A hallmark of M. xanthus is its ability to form spore-filled multicellular fruiting bodies in nature. In the laboratory, this complex development cycle can be induced and synchronized by removing nutrients from a growing population of cells and simultaneously concentrating the cells to achieve a high cell density . Development can ensue when concentrated, starved cells are placed on a solid surface devoid of nutrients. The WT-Y strain formed dense mounds after 48 hr whereas WT-T formed only soft mounds or ridges. With additional time some of the mounds produced by WT-T cultures darkened slightly but never achieved the dark, dense fruits of the WT-Y. The dkx and asgB tan mutants showed significant delays in fruiting or failed to develop (data not shown, , . The xre228 mutant produced near normal fruiting bodies, but the number of viable heat-resistant spores was reduced .
Expression of myxochelin and iron acquisition systems is increased in tan variants and mutants
The expression profiles of the WT-T and tan mutants were compared to the WT-Y reference strain variant using a custom DNA tiling array and RT-PCR. These data are summarized in Table 1; data for individual genes are listed in Table S1. Expression of genes involved in acquisition and transport of iron was increased significantly in tan strains. Fig 1 shows the likely relationship between the products of these genes. Expression of all six genes of the regulon encoding hemin transport proteins (MXAN_1316-1321) was increased >5-fold in all four strains. The nine genes of the myxochelin siderophore biosynthesis pathway (mxc, MXAN_3639-3647), which share homology with the genes characterized for myxochelin synthesis and transport from Sorangium  increased 5 to 55-fold.
Many of the genes whose expression is increased significantly in the tan strains comprise the siderophore production and transport, hemin transport, and proteins that provide energy for transport of iron-binding compounds. A partial list of components produced in tan cells is shown in this cartoon. The blue/purple circles represent the siderophore myxochelin pathway (MXAN_3639-3647) , . Myxochelin (mxc) is shown as a yellow star that binds Fe3+ when exported. Mxc•Fe3+ may be imported by a FepA-like protein (candidate is MXAN_6911; dark green shape), located in the outer membrane . Light green shapes represent the ferric siderophore ABC transporter genes (permease and MXAN_0684-0687 in membrane); brown cylinders represent periplasmic energy transduction TonB proteins (MXAN_0276, MXAN0820, and 6485) that may energize the outer membrane proteins (dashed lines). Red/orange icons represent hemin transporters (MXAN_1318-1321). Not shown are RhtX/FptX siderophore transporter (MXAN_5357), iron ABC transporters (MXAN_0770-0772), iron compound ABC transporter, and a periplasmic iron compound binding protein, Fe•ABC (MXAN_6000). Search Tool for the Retrieval of Interacting Genes/Proteins (STRING) software  predicts MXAN_3639 (putative iron-chelator utilization protein in the myxochelin operon) interacts with the ferric siderophore ABC transporter permease (MXAN_0685, 0686).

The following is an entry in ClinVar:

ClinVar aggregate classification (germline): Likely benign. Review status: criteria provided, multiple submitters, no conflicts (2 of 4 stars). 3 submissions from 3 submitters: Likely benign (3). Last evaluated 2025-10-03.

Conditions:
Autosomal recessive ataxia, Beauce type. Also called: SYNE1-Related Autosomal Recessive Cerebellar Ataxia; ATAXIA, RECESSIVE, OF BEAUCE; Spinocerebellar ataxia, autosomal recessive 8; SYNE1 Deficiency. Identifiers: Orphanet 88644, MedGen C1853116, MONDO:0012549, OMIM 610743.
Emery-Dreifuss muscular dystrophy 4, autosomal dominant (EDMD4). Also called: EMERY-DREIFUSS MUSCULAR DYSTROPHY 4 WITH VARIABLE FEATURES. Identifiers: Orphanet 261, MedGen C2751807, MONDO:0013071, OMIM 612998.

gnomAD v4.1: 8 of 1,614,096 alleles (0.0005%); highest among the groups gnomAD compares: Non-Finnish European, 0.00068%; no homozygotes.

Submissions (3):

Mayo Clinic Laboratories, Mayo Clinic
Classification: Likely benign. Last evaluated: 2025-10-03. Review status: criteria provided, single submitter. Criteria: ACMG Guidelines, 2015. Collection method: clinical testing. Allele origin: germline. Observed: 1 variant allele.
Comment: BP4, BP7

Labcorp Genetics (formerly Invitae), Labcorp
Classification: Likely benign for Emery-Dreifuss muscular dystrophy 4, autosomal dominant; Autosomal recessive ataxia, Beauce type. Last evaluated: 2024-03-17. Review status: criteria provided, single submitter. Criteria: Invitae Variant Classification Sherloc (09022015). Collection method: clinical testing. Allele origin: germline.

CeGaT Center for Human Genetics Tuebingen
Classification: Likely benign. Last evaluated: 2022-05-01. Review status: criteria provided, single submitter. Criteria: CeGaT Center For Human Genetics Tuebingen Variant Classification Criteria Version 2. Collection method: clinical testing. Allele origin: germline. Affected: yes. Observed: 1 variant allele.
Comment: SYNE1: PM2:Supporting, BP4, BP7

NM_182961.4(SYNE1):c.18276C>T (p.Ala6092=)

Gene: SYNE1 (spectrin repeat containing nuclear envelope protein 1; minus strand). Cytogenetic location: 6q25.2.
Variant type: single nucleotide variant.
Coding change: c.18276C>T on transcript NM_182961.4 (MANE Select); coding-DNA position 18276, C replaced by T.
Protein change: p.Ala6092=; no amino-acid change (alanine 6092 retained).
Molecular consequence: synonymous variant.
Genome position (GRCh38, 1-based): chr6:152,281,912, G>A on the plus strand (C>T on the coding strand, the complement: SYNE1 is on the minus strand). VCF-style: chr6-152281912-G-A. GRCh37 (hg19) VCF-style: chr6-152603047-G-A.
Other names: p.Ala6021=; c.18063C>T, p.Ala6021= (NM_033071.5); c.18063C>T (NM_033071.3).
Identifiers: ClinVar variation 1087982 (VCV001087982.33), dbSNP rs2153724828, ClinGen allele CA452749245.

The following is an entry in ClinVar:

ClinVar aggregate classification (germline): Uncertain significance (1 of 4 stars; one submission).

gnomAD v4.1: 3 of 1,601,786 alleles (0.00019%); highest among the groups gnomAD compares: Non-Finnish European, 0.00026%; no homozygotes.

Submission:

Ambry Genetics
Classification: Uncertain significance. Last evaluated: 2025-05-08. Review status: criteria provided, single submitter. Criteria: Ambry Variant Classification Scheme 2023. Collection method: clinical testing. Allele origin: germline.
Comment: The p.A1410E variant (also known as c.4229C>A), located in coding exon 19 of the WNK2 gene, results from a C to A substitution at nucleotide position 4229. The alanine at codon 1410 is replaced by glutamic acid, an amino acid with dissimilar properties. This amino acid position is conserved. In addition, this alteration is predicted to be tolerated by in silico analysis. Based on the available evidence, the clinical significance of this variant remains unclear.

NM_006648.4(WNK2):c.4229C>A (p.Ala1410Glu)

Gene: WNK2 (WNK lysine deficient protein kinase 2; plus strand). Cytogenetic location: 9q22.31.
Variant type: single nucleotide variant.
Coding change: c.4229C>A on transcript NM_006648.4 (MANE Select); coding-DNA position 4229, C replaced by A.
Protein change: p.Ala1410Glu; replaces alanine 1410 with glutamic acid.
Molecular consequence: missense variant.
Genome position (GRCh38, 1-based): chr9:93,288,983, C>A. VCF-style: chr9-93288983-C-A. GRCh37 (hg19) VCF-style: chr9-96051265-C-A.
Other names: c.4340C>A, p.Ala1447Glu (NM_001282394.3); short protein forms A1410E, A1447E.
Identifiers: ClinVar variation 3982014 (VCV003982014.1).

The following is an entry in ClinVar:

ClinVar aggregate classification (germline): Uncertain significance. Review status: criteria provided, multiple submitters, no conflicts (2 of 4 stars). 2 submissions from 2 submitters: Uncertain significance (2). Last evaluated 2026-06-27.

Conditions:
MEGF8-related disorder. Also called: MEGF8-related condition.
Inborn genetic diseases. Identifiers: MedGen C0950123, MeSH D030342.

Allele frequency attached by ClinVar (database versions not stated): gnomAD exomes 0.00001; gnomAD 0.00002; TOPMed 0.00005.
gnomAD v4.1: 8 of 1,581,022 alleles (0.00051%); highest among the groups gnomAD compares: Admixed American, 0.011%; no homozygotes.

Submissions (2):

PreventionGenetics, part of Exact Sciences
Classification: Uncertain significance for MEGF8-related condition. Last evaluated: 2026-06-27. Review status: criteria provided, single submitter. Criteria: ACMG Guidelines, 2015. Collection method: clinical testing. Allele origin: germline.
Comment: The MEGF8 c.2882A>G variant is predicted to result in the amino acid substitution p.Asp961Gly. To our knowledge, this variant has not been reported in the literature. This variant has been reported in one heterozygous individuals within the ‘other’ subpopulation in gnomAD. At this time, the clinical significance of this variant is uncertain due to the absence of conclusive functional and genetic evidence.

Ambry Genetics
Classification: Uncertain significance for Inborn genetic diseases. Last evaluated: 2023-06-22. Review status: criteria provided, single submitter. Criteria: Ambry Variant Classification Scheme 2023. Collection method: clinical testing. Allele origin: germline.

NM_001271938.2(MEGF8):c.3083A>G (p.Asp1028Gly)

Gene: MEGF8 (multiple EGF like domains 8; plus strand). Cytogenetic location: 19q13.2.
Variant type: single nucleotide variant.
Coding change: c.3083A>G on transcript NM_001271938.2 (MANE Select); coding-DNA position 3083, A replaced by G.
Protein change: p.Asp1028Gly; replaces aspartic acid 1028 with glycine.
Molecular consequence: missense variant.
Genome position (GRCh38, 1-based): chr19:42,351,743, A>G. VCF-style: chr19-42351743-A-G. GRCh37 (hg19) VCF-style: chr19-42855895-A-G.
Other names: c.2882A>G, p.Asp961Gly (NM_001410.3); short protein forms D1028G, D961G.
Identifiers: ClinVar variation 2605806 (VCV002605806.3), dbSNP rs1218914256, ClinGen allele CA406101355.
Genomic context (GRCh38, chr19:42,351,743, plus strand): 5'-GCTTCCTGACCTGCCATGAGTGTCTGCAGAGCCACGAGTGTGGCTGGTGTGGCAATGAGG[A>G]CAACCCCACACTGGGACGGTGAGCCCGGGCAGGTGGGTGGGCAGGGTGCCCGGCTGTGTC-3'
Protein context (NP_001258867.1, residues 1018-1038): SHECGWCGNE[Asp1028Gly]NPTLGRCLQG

Many Gram-negative bacteria produce a protein named Fur (ferric uptake regulator) that uses iron (Fe2+) as a cofactor to regulate expression of genes involved in production of siderophores and even toxins . Expression of two Fur-like homologs, MXAN_3702 and MXAN_6967 that share 36% (47/129) and 30% (37/125) identity with the E. coli Fur protein (EHU14036) respectively was increased in tan variants. Membrane components involved in transport of siderophores, including a putative Fe-ABC periplasmic iron compound binding protein transporter, a FepA homolog (TonB-dependent outer membrane receptor), and a TonB-family protein that likely energizes an outer membrane receptor were increased in tan strains.
Siderophore production is increased in tan strains
The results above showed that expression of genes whose products are needed for iron acquisition is increased in tan strains. To determine if increases in transcription correlated with actual changes in production of iron-binding components, levels of siderophore in the WT-Y, WT-T, and mutant strains were assayed. M. xanthus produces a catecholate type of siderophore named myxochelin  which was assayed using chrome azurol S (CAS) . When aliquots of 107 cells were spotted on CAS-Fe agar medium, tan M. xanthus strains produced an orange halo that was 2-fold greater (range 1.8 to 2.4-fold increase, n = 8) than that of a yellow strain (Fig S2). The orange halo is produced because the high affinity siderophore secreted by cells removes iron from the CAS-Fe complex, resulting in conversion of the blue CAS-Fe color to the orange CAS color. This plate assay uses a CAS-Fe complex containing the detergent hexadecyltrimethylammonium bromide (HDTMA) to observe production of a halo around individual colonies as they grow.